Friday, October 5, 2012

I'm building a synth! Kinda!

As a synthesist, I want ultimate flexibility. Well, I can't get that, but I can get close by building my own synth!

What it is is, well, a drone synth. In fact, it's like a Skychord Sleepdrone, but only one oscillator, 4 waveforms, a low pass filter, ringmod, distortion, and external input. So basically it's like a Sleepdrone with one voice but way more sonic possibilities.

What do you do with a drone synth? Well, if you hate the technological side of electronic music or you like synths to actually do something other than play a single sound while you tweak knobs, you'd probably use it as a doorstop or paperweight. HOWEVER, if you care to do such things as tweak and such, you'd make epic soundscapes, hard detuned sounds, and you can sample it and play the sound through a sampler!

For instance, take a $165 Sleepdrone3, a simple synth with three analog square waves that you can mix and change frequencies of (that Skychord probably made for about $40). You can sample it with slight detuning and make a heavy bassline, you can make ever-changing soundscapes, and you can produce harmonious harmonies. And we won't mention what you can do if you connect it to a modular or effects rig...

With my idea, though, you'll be able to do so much more. Sure, you can make drones. But you can also make sweeping filters, use it to make Dalek sounds, use it as distortion for a guitar or synth, distort your ringmodded sound, filter your bass for epic depth (the last three can be summed up as 'effects unit'), make coloured noise, or just use it as an amplifier.

However, I am thinking of an alternate idea that will allow for maximum patchability, so you can make it a guitar or vocal synth, have a multiplexed wall of sound (note this has one mono output, so that's saying a lot), still make noise (it's easy), and, well, that's all I can think of right now.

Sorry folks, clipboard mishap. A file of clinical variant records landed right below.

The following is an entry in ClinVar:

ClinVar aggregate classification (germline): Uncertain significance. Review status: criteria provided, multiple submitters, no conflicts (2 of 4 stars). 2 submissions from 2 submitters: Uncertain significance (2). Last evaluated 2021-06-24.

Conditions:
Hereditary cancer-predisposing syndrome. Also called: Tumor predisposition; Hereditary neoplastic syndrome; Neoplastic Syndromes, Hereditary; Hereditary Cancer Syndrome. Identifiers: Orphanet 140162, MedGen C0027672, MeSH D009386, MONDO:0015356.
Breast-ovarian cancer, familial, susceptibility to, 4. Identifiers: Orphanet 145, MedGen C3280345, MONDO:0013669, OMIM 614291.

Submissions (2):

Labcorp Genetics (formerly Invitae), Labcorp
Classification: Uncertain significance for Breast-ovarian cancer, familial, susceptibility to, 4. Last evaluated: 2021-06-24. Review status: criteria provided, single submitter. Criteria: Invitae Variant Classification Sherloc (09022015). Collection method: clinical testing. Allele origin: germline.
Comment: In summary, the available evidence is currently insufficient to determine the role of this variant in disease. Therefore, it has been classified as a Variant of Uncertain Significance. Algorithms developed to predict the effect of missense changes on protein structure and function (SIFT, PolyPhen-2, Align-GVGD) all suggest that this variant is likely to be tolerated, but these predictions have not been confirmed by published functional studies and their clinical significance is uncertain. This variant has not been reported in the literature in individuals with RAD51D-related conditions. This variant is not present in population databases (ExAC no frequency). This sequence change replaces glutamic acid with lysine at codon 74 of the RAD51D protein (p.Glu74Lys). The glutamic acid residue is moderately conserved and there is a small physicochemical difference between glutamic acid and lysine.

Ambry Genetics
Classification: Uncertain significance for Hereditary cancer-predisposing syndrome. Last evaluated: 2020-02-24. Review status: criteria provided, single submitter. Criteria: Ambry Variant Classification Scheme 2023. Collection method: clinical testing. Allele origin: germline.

So, how's it work? Well, here's a diagram:
Makes total sense, right? No? Well, it has an NE555P IC as an oscillator with various waveshapers after that. It also has an external input. Both can be patched various ways to a ringmod, distortion, and filter. That goes out to the output to your mixer, effects, modular, amp, what have you.

NAQ (Never Asked Questions, because there are no FAQs)

--"If it's so simple, how can it do so much?" Because analogue synthesis is freaking awesome. It's amazing what a few simple things can do to audio.
--"How will you make it?" Well, I have a 555 and other parts, and with about $10-$20 I can get the rest of the parts.
--"Do you know it will work?" Well, I have the fine folks at ElectronicsPoint.com helping me out, very slowly. For the most part, though, the ringmod, input and output, and patching are easy. They're helping me with the oscillator, amps, filter and distortion. I'm trying to keep it extremely simple, too. So basically, yes, I know it will.
--"How will you use it?" Didn't I just give a ton of answers to that?
--"Why?" Remember the KereMAX P? This is building up to that. This actually incorporates some of the KereMAX's features: full patchability, multiple waveforms, ringmod, distortion, a filter, and external input for every section. Obviously, the KereMAX has more stuff.
--"What will you name it?" Well, some would call it 'waste of time and money', 'stupid', or 'useless'. I'll call it the 555zYntH for now just because that's close to what all the schematics and block diagrams have for filenames. They're all 555synth or 555synthblk. And hey, if you write it in cursive it'll look neat.

And for those Skychord haters, I used them as an example because Deadmau5 noted one of their synths in a livestream, and so therefore one can imagine that they are at least well-known. I know there are other drone-synth-makers out there.

No comments:

Post a Comment